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    $\begingroup$ Well, I respectfully disagree with sit B: If there is time to take off before the incoming traffic, then the situation does not apply to this question ("you know you won't be cleared"). If there isn't time, then tower will not wave a landing to accommodate a t/o. $\endgroup$
    – Radu094
    Jun 15 '16 at 7:30
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    $\begingroup$ I somewhat agree with @Radu094. As written, it does not really match the situation in question where we know there is an aircraft on final with landing clearance. However the cases still apply to the next approaching aircraft. If the controller knows you are ready soon enough, they may clear you for immediate take-off between the landing aircraft, while if they don't know they would either inquire, or just let you wait for larger slot. $\endgroup$
    – Jan Hudec
    Jun 15 '16 at 13:02
  • $\begingroup$ I'm thinking that maybe you guys are over thinking this. I'm not talking about waiving landings at all. It's just a matter of providing information sooner to allow for improved coordination. $\endgroup$ Nov 18 '16 at 4:18
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From an ATC perspective - no, reporting ready for departure is not bad form, quite the opposite!

The sooner we know you are ready, the sooner we can start planning other traffic to accommodate your departure. Even if there is another aircraft on final occupying the runway, it doesn't mean we can't start preparing your takeoff. Maybe there is traffic in the departure sector that needs to be moved around a bit, maybe the next inbound needs to get a slightly longer vector to create a gap for your departure, maybe another aircraft can be cleared to taxi a shorter route because we know you will soon be moving away from the holding point, maybe we need to make a telephone coordination with the next sector before you can go - the list goes on!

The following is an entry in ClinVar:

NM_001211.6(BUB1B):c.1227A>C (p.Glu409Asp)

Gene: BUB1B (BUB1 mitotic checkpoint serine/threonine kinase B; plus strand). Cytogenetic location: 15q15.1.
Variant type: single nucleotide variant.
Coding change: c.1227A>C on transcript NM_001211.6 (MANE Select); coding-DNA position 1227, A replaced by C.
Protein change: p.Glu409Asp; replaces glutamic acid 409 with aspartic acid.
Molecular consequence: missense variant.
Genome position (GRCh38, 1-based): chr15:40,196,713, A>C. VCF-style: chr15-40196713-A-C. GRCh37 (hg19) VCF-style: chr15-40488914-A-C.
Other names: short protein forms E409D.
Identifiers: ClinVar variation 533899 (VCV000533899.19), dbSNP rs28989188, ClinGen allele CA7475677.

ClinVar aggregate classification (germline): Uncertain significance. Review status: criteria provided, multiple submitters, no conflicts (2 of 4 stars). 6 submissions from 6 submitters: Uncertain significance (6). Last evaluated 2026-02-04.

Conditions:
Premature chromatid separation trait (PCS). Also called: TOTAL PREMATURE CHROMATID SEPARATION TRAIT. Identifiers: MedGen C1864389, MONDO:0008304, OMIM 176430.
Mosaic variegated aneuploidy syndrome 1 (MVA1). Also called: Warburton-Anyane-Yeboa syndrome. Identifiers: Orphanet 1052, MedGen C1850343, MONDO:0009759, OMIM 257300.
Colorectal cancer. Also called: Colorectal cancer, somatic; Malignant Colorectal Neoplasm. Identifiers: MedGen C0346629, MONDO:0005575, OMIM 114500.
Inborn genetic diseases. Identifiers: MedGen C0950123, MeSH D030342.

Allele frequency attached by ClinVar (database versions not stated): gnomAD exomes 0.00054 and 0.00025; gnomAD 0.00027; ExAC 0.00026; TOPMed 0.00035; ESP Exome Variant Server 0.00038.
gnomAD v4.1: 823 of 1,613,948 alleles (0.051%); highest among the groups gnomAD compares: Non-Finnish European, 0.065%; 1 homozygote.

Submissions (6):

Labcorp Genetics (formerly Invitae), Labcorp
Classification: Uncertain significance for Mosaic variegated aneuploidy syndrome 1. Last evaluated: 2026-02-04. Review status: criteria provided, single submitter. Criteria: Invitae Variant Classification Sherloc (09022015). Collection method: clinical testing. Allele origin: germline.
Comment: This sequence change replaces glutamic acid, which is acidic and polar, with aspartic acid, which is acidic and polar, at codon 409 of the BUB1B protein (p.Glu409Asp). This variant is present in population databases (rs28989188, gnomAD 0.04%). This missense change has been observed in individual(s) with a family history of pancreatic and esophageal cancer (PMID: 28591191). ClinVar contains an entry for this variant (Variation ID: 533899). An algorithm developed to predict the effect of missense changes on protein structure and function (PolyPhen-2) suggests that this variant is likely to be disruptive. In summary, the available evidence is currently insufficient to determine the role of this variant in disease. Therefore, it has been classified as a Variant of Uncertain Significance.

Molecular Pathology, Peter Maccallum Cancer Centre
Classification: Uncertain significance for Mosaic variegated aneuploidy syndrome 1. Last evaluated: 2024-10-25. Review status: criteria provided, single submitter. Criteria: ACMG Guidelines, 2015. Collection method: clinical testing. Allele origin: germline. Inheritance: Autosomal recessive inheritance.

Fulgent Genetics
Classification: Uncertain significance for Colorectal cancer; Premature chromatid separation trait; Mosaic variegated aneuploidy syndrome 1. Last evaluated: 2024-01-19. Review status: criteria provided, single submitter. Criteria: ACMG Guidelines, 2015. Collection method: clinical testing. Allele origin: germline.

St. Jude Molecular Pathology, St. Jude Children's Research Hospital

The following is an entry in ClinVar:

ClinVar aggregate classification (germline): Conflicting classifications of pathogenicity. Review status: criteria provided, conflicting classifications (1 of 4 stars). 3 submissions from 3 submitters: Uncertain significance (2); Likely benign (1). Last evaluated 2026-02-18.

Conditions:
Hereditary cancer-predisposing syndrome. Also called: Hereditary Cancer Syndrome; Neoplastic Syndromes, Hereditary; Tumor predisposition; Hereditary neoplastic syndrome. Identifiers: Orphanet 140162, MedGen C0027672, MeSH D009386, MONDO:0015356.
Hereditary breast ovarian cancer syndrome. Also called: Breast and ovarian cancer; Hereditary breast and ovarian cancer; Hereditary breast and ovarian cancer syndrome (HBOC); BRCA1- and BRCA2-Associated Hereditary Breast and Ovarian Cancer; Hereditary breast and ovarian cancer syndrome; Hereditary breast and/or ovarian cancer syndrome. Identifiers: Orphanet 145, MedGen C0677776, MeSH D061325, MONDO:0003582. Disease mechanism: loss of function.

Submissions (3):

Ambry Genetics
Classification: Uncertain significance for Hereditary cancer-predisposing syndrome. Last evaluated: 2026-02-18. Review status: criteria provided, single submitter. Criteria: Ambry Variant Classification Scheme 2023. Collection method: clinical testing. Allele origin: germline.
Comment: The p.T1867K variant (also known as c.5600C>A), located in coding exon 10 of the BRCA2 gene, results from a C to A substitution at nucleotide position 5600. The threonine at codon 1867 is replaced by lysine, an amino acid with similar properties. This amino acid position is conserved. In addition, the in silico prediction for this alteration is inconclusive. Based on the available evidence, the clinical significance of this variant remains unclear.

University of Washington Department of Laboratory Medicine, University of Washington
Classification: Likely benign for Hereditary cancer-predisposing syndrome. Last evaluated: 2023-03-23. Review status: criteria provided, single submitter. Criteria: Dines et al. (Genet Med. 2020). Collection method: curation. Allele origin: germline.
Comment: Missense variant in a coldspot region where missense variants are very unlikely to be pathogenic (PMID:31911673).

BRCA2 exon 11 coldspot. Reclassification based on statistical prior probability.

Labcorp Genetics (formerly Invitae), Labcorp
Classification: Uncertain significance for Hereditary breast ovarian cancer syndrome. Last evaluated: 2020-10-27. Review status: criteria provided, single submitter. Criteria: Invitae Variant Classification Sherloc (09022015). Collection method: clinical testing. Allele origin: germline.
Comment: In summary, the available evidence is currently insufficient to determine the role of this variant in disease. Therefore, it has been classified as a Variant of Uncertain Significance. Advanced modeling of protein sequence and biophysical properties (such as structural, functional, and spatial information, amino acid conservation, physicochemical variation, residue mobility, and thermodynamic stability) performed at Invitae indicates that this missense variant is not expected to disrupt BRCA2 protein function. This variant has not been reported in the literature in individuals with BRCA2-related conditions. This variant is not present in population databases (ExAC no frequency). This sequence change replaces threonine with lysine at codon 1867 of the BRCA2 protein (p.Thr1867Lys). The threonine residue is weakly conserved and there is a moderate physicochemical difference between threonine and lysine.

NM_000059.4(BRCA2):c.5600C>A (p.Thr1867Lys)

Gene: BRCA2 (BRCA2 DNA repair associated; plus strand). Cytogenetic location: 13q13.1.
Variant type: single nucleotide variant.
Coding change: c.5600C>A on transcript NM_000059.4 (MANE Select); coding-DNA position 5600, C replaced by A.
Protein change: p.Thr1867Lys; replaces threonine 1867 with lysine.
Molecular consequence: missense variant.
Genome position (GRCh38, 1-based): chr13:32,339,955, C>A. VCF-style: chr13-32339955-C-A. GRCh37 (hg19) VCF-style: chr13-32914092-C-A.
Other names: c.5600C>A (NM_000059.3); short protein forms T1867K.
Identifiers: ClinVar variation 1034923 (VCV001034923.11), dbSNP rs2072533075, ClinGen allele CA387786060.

Besides, having an aircraft on final is just one of many things that can delay your departure. Maybe we have technicians working further down the runway that you can't see, maybe there is traffic overflying the airport blocking departures, maybe there is a flock of birds over the runway that must be scared away, maybe there is traffic operating on the runway handled on a different radio frequency ... what I'm trying to say is, in the cockpit, you don't have the full picture - and you shouldn't have; that's the job of those of us sitting in the tower. So there is no need for you to spend extra energy trying to do our job for us. In essence, we are there to help you, not the other way around. So please, do share any information you have as soon as possible, then it is much easier for us to provide good service.

As a small footnote, if you were not actually ready for departure when you were instructed to line up and wait, I think you should have informed the controller at that point. When we instruct someone to line up and wait, we more or less expect them to be ready. If you tell us you are not yet ready, we have time to change the plan if needed (possibly let you hold short). But if you wait until you are lined up and we clear you for takeoff to say that you are not yet ready, we suddenly have a blocked runway we were not expecting, and that can be a bit of a hassle.

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  • $\begingroup$ From my ATC perspective, yes reporting ready for departure when there is an aircraft on half-mile final is bad form! At my slow airport anyway. In the US we have to respond with either "Cleared for takeoff" or "Hold short of runway xx" and if we issue the hold short we have to make sure it's read back properly, which it often isn't. If the a/c waits until final is clear, more often than not we can issue takeoff clearance immediately and be done with it. $\endgroup$
    – randomhead
    Feb 12 at 23:42
  • $\begingroup$ @randomhead For me it depends. For a small training aircraft which has been holding at the holding point for a few minutes doing checklists, engine run-up and what not, I would like them to report ready as soon as they are ready. But I agree with you that for anyone else (aircraft which are generally ready as soon as they reach the holding point), having them report ready is annoying $\endgroup$ Feb 13 at 7:53
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I see a contradiction in your question.

In my experience, you do not receive an instruction to "Line Up and Wait" until after you call "Ready to Go". Once lined up and waiting, you should be doing nothing but waiting for the "Cleared for Takeoff Call". Pre-takeoff runup checks are inappropriate while Waiting at this point, and should have been already completed.